It isn’t often that a music documentarian becomes a polarising force. Yet French native Vincent Moon is just that – the kind of filmmaker who draws is many devout followers as he does vocal detractors. Depending on where you sit, he’s either an artist with a handheld, creating films that reveal the beauty of humanity, or a self-important hipster trading on style.
In conversation, he certainly doesn’t aim for diplomacy. “There is only two things in my opinion: skins and landscapes,” he offers bluntly at one point in our conversation. “There is nothing else to film.”
Whichever side of the fence you sit, Moon’s sheer dedication to his craft can’t be denied. The Parisian (who was born Mathieu Saura) has created hundreds of live music clips as part of his online Take-Away Shows series and his newer Petite Planets ‘travelling label’, filming everyone from Grizzly Bear and REM to street musicians in Turkey and villagers in Indonesia.
He contributed footage to the widely screened All Tomorrow’s Parties documentary of 2009 and is now in post-production for his own film about the festival series.
And he’s done much of it on the smell of an oily rag. When Moon travels, including his impending visit as part of Sugar Mountain Festival, he often asks only that his costs are covered. Occasionally, he says, he’ll share or even bear the cost of travel and production.
“Obviously, having someone giving you money always creates this uncomfortable situation,” he says. “Even if that person wants you to do whatever you want with it, there is a certain relationship it creates that I have a hard time dealing with.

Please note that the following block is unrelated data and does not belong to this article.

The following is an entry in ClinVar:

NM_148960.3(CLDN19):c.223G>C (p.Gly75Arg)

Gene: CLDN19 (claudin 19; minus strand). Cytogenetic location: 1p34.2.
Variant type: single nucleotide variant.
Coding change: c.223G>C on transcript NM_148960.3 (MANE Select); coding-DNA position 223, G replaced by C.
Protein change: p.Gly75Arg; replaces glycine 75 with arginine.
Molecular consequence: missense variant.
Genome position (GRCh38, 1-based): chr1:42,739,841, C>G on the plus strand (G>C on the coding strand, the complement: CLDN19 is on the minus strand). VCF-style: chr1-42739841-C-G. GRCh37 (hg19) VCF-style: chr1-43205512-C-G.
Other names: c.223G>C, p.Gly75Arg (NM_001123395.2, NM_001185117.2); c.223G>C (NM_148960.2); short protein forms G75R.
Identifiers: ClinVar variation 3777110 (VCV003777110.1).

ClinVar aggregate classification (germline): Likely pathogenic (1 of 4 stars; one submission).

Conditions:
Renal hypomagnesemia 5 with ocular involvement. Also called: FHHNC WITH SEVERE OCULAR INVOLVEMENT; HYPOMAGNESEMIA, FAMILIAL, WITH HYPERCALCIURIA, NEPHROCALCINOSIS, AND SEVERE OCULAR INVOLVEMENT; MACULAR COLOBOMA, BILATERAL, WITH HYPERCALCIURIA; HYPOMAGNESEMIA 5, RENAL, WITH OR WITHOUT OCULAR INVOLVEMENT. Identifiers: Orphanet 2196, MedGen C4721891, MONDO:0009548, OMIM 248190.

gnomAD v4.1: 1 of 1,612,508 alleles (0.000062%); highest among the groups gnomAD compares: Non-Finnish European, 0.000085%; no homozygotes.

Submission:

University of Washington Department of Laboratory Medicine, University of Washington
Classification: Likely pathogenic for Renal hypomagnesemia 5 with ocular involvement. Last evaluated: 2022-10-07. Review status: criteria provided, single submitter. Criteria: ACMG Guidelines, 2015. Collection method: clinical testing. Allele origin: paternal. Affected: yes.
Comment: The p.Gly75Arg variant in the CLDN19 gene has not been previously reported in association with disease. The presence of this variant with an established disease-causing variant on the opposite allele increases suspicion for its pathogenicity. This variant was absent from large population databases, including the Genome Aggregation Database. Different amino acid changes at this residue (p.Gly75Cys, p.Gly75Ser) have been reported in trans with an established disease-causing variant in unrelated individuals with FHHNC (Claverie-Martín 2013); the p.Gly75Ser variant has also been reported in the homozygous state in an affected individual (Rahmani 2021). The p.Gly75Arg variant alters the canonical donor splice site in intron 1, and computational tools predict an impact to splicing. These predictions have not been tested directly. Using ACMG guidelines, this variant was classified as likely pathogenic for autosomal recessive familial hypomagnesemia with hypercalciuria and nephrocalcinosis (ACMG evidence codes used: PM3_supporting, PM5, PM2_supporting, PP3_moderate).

“I just want to be free, absolutely, and having nobody telling me what to do.”
Free access to his films is also of importance to Moon. Last year, his film An Island – a documentary of Copenhagen band Efterklang’s musical collaborations with locals off the Danish coast – was distributed free digitally to anyone who cared to organise a private screening. Hundreds of screenings were held around the world, including in Melbourne, advertised and plotted on a dedicated website.
“I didn't expect anything close to that,” Moon says of the large public response. “Hopefully it will open a bit more people to the possibilities of new technologies, which are yet only very poorly used.
“I am releasing now a new long piece I made in Colombia, Esperando El Tsunami, in such a way. It's by very far the film I am the most proud of,” he says, adding that details of this new film can be found at the website esperando.cc.
For Sugar Mountain, Moon will be hosting a screening of An Island at Rooftop Cinema as well as a Q&A and screening of a collection of his films at ACMI. Moon is also open to holding private screenings of his work at people’s homes. “They just have to pay for my drinks – it’s quite easy.”
Local bands hoping to capture an audience via Moon might be out of luck, however. As the Petite Planets project suggests, Moon is moving away from shooting bands to tell the beautiful, fly-on-the-wall tales of other musicians.
“I am now very much focused on traditional music, ritualistic uses of music, shamanism, spiritual aspects of this all,” he explains. “So I plan a film on an Aboriginal community, obviously, but apart from that, I don't know yet.”
Notes On Pictures screens at ACMI on Sunday January 15, and An Island screens at Rooftop Cinema on Wednesday January 18. Both screenings will be followed by Q&A sessions with Moon.